The US – India defense partnership in the year 2020


Pre – Atmanirbhar Bharat


Earlier this year in February 2020, India hosted the Hon’ble President of the United States, Mr. Donald Trump. During the visit, President Trump announced a defense deal of more than USD 3 billion, under which India will buy additional U.S. military equipment, including MH-60R naval and AH64E Apache helicopters. This was followed by a subsequent announcement in April 2020 where US approved sale of:


  1. missiles, torpedoes worth USD 155 million;
  2. ten AGN Harpoon Block 11 air-launched missiles worth USD 92 million;
  3. MK54 All Up Round Lightweight Torpedoes and three MK 54 Exercise Torpedoes worth USD 63 million.

 


Post – Atmanirbhar Bharat


In July, there were reports that India may buy MQ-9 Reaper (Predator B) armed drones under toned down US Export restrictions.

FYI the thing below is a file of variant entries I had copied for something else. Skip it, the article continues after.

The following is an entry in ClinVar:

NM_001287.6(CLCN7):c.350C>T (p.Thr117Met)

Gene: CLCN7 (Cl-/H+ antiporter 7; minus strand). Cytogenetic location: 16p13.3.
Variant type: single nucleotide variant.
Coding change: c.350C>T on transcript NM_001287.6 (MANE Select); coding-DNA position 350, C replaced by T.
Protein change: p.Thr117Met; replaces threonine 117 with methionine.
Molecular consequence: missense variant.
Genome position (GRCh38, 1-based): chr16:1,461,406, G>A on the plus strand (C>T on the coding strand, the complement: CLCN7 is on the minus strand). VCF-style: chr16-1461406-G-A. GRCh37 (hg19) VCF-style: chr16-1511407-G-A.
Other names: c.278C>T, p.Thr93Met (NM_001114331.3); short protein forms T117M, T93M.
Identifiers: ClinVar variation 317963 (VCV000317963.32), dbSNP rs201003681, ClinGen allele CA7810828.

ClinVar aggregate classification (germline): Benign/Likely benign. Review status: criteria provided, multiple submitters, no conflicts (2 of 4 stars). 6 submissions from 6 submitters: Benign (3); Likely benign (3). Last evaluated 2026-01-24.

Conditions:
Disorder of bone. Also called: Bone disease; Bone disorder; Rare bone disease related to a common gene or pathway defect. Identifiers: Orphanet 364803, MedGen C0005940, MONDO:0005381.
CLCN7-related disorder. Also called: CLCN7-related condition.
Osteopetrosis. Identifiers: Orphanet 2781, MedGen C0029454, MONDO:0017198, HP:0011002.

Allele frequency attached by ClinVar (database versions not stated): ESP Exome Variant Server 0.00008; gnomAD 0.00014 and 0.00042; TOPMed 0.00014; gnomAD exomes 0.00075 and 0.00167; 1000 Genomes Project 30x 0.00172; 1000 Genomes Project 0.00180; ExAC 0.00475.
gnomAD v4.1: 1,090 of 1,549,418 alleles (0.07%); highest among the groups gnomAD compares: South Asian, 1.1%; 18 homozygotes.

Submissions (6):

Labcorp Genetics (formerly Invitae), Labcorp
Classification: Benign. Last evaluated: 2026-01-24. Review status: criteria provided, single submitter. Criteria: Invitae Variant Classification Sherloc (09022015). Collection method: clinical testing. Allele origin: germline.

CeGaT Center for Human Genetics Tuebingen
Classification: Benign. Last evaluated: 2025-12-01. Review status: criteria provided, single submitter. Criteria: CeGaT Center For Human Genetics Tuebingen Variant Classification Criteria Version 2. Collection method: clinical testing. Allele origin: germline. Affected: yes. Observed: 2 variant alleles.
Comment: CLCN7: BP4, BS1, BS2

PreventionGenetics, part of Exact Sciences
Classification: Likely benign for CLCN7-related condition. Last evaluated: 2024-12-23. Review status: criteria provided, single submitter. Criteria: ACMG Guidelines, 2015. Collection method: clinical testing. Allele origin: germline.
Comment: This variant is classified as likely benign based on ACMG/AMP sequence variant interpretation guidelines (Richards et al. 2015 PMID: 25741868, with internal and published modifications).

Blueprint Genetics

Further, the Government of India has said it is committed to work towards achieving a USD 26 billion defense industry by 2025. Thus, the wider US – India ties will continue to be the lodestar for the Government of India in achieving the expansive defense model.


 


Challenges faced by US Companies in India


US Companies have been and are staunch supporters of all major initiatives of the Hon’ble Prime Minister of India, Mr. Narendra Modi including “Make in India”, “Skill India” and “Digital India” and made invaluable contributions to the Indian economy over the past several years. They have long term plans to contribute to India’s defence sector and its economy.


However, some of the most common challenges and difficulties which create an impediment for the US Companies on future business decisions are summarized as under:


 


  1. Verification of Offset Credits:

 


The US companies have been submitting offset claims in a timely manner but unfortunately never received any offset credits and a limited number of verifications of their claims. This presents a problem because until offset credits are awarded, it exposes the Companies to heavy penalties and will adversely affect future business decisions.